Q: What’s all this about a high-speed rail line, and how does it affect Houston neighborhoods?
A.  A private company, TCP, is planning a high-speed rail line connecting Dallas to Houston.  Some of the routes initially under consideration would have routed the line through existing Houston neighborhoods in order to reach downtown.  Although current plans no longer envision the train going all the way downtown, so that neighborhoods are no longer under imminent threat, there is always the possibility that this scenario could arise again in the future. 

Q: There are already freight train lines running through these neighborhoods.  Why would putting in a high-speed rail train be any worse?

A.  High-speed trains can’t run on conventional rails; they require specialized infrastructure.  According to TCP, this infrastructure would be elevated and enclosed for security and to avoid at-grade crossings; the platform would be 40 or so feet high, with overhead catenary-system superstructure adding another 20 feet or so of height.  For bidirectional service, right of way of about 80 feet is required.  Note also that the high-speed rail system would be in addition to, not instead of, the existing freight lines, which would have to continue to run either next to or below the HSR track.  Installation of this massive infrastructure would be devastating to a residential neighborhood, with loss of character and property values a certain result. 


Q: Why all the fuss?  I thought the Washington Corridor, at least the eastern end of it, was all industrial.

A:  That may have been true to a significant degree years ago, but it is certainly not the case now.  The area’s proximity to downtown has led to a great deal of redevelopment and revitalization in the last 10 years, with considerable new residential construction on or near the freight-rail line.  The old Riviana rice plant has been shuttered, and that land is also slated to be redeveloped.  Several large commercial and institutional spaces have been converted to artists’ studios or live/work spaces.  The area’s thriving art community, reflected in its recent designation as a state cultural district, has made the area a rising cultural hub within Houston.


Q: Houston needs more public transportation, not less.  Why would you oppose high-speed rail?

A:  What we oppose is the decimation of thriving neighborhoods.  We don’t necessarily oppose the Dallas-Houston high-speed rail line per se.  That said, the line will probably be much less beneficial to Houston than many people reflexively suppose.  With no stops along the way, and high fares (comparable to airfare according to TCP), all it does is provide another transportation alternative to the very small percentage of people in the region who travel between Houston and Dallas for business.  Other modes of public transportation would be much more beneficial to Houstonians as a whole.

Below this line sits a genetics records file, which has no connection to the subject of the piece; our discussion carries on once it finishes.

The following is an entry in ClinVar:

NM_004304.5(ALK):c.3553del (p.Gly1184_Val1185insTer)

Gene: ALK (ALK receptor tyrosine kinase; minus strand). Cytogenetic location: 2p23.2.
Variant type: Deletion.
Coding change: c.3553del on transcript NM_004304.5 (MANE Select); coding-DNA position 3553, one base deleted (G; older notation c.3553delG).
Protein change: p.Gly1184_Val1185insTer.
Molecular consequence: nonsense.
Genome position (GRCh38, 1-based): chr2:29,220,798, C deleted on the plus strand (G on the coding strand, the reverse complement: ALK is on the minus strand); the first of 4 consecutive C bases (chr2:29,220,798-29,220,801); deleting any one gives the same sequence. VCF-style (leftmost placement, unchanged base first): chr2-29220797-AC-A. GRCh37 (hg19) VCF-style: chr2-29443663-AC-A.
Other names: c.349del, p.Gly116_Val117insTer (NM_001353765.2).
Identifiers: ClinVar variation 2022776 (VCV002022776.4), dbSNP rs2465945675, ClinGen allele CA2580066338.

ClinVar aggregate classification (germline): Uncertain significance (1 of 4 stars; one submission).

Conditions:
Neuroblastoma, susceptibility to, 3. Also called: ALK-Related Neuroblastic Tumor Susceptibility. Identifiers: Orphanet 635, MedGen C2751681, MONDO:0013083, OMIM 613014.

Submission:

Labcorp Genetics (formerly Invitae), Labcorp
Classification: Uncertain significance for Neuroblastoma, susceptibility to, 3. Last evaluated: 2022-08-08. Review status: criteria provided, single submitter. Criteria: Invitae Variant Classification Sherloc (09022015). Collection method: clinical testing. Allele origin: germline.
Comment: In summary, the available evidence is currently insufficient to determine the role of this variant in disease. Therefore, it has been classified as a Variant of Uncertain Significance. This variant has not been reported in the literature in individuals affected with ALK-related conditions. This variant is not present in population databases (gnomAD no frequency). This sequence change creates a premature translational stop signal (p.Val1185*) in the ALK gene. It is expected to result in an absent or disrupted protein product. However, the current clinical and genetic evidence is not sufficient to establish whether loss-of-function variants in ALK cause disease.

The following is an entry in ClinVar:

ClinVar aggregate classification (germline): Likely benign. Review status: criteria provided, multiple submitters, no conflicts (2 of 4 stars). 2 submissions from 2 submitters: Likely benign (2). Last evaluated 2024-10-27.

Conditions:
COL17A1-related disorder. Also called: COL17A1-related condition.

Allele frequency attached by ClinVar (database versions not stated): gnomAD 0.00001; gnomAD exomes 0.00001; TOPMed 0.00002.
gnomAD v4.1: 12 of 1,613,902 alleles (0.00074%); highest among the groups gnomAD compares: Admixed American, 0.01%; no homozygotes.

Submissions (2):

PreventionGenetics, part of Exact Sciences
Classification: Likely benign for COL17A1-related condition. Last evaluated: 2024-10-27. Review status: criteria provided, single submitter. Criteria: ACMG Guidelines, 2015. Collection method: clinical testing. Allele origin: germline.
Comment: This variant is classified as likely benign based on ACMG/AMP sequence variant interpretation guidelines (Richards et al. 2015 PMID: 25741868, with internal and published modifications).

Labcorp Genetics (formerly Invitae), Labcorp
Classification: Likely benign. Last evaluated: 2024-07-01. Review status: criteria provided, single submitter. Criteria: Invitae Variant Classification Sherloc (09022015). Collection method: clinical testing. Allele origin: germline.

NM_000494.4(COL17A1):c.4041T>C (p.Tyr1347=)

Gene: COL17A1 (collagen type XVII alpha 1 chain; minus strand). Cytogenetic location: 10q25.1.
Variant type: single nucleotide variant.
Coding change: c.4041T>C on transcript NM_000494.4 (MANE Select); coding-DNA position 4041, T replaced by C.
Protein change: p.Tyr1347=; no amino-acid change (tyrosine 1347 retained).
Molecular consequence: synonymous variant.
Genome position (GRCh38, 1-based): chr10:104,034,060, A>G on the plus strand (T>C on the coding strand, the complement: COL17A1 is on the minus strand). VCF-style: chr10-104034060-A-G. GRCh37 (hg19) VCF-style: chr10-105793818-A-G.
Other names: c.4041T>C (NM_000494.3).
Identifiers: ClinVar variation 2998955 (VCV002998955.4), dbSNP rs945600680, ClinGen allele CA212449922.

Q: So what are you advocating?
A.  We have not taken a position either for or against the high-speed rail line itself.  But if the line is built:

     • Connectivity from the station at 290/610 to downtown is needed.
     • Neighborhoods must have a seat at the table as this connectivity is planned.
     • Coordination with the various agencies (such as TxDOT) is essential.
     • Under no circumstances should HSR infrastructure be placed in neighborhoods.

Q: Why are you proposing that the line should end around 610 and 290?  We need the line to go downtown.

A:  According to figures from the Department of Labor, only 5% of jobs in Houston are in the downtown area.  That means if the station were placed downtown, most riders would need to travel from there to some other location.  So rather than alleviating congestion, the train would be likely to make it worse.  With the other business hubs in Houston (such as the Energy Corridor, Uptown, and Greenway Plaza) located mostly to the west, it makes sense to locate the station west of downtown to be closer to the center of business activity in Houston.


Q: What’s the difference between the high-speed rail train and the Texas Bullet Train?

A:  They are the same thing.  “High-speed rail” is a general term that applies to many such projects around the world.  Initially, TCP referred to its project as the “Dallas-Houston High-Speed Rail” project.  More recently, they have rechristened it the “Texas Bullet Train”.

Sign up for our newsletter